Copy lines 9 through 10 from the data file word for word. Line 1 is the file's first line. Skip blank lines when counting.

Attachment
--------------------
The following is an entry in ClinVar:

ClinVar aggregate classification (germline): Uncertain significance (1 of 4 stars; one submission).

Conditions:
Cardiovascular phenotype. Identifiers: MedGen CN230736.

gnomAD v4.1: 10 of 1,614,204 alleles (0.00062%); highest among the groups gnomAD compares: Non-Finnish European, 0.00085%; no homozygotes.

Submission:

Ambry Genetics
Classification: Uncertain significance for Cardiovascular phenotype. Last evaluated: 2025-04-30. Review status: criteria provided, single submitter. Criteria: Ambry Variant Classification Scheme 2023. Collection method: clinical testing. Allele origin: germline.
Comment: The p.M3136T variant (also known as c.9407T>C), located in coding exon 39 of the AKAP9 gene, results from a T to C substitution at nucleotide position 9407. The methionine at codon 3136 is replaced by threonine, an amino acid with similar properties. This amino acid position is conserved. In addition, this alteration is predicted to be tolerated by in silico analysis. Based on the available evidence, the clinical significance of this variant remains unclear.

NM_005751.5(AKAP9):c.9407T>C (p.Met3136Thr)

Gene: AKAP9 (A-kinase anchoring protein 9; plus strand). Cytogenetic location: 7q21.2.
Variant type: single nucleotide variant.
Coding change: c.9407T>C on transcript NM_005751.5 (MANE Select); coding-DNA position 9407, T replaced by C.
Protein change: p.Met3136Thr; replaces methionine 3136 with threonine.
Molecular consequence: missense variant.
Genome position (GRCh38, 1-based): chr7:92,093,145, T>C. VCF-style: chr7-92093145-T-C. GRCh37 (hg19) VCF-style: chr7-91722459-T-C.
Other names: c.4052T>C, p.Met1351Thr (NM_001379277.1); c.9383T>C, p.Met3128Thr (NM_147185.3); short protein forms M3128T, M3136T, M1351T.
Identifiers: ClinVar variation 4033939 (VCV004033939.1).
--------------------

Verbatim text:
Comment: The p.M3136T variant (also known as c.9407T>C), located in coding exon 39 of the AKAP9 gene, results from a T to C substitution at nucleotide position 9407. The methionine at codon 3136 is replaced by threonine, an amino acid with similar properties. This amino acid position is conserved. In addition, this alteration is predicted to be tolerated by in silico analysis. Based on the available evidence, the clinical significance of this variant remains unclear.

NM_005751.5(AKAP9):c.9407T>C (p.Met3136Thr)